Thank you very much. It’s a wonderful role, and I feel incredibly lucky to have it. I suppose she’s a kind of vehement, strong, unapologetic female. And I’ve been lucky enough to have a few of those in various permutations over the years. But yeah, she might be the funnest one yet.

You didn’t have any scenes together in this film, but you’ve worked together before. Did you have a good reunion with Stephen Fry?

I didn’t get to have one! That was my one day off in the movie. I was, um… in flagrante during those scenes. Off-screen in flagrante with my lover. That was the day I ended up going home and visiting my honey. Which was a shame, because, yes, he was in Cold Comfort Farm, so it was a reunion on several levels. But they only had him for one day, and apparently it was Friday the 13thWe’, and they called it Stephen Fryday. So they had to bend over backwards to get everything with him in that one day. And that was the day I wasn’t there. So, yeah. Missed that.

Another one of my favorites of yours – and it was one of the best films of its year – was Snow Angels.

Oh thanks! Me too! I love that movie! So you’re one of the five people who saw it!

It just rips your heart out, that movie.

It was such an amazing experience, that movie. It was such a wonderful acting experience. I love Sam Rockwell. I’ve worked with him a couple of times now… That was some really wonderful, dangerous sorts of acting. It was so exhilarating. It’s kind of like finding your suddenly dancing on a level that you didn’t imagine. You live for those moments as an actor. There were some moments when Sam and I in that movie… you know [director] David Gordon Green is one of those directors very much has a respect for things unfolding in the moment, but can surprise you, and allows you that level of freedom.

So Sam and I would, you know, retreat to our corners like fighters, and there was really a kind of electrical feeling in that room when we were doing some of the really intense scenes where, well, we just didn’t know what was going to happen. It was quite terrifying, but exhilarating at the same time. Are we actually going to for-real kill each other? What’s actually going to happen. You do live for those moments as an actor, because it’s absolutely thrilling and intoxicating. And they don’t come around every single day. It’s sort of a combination of different things that make it magical in a certain way. And I really remember that really well from that movie. And it is exhausting and emotional, but when it’s working like that, it’s so energizing as well. You sort of crave it. You want to do it again. It’s like childbirth.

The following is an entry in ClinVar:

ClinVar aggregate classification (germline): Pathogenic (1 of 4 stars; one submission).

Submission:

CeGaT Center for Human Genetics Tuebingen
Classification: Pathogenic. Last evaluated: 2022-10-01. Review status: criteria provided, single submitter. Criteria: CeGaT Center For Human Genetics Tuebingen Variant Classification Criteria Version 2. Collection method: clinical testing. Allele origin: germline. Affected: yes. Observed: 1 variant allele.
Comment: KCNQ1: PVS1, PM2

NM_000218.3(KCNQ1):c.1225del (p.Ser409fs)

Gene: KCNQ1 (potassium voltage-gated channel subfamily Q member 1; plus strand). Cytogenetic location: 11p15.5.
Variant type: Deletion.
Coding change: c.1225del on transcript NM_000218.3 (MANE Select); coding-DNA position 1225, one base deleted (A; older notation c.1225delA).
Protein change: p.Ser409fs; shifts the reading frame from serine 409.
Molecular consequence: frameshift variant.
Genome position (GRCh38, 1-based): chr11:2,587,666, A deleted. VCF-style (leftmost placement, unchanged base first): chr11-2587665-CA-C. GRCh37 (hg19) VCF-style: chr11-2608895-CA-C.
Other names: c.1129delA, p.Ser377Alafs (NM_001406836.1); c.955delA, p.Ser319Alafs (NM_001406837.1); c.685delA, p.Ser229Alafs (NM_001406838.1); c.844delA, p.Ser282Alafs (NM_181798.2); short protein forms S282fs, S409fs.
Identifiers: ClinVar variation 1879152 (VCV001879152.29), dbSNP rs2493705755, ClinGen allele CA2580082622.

So after Love & Friendship, are you going to take a break from the classics again?

Not at all! I have never meant to go away from it. One is also not necessarily in charge of every project that is being made already. You have even a shot at doing it. I would have been perfectly happy doing Shakespeare and Jane Austen the whole time, it’s just that people were rather more keen on handing me a machine gun. I’ve probably not really planned my career. I’ve just allowed it to unfold. And, as such, it may feel a bit weird and schizophrenic in the long term. But I’m a bit amused by the permutations that it’s taken, and I’m interested to see where it’s carrying me next.

What was the first record you bought with your own money?

Oh my goodness. It was… I have feeling it was a single. It was Wham! rapping, and I think it was called “Wham Rap!” I think in brackets it was “(Young Guns)” or something like that. [Ed. It was actually “(Enjoy What You Do?)”]. That’s quite an embarrassing one, isn’t it? I could do it karaoke, word-for-word, no problem. ’82 and ’83 was a pretty great years for music, I think.

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Witney Seibold is a contributor to the CraveOnline Film Channel, and the co-host of The B-Movies Podcast and Canceled Too Soon. He also contributes to Legion of Leia and to Blumhouse. You can follow him on “The Twitter” at @WitneySeibold, where he is slowly losing his mind.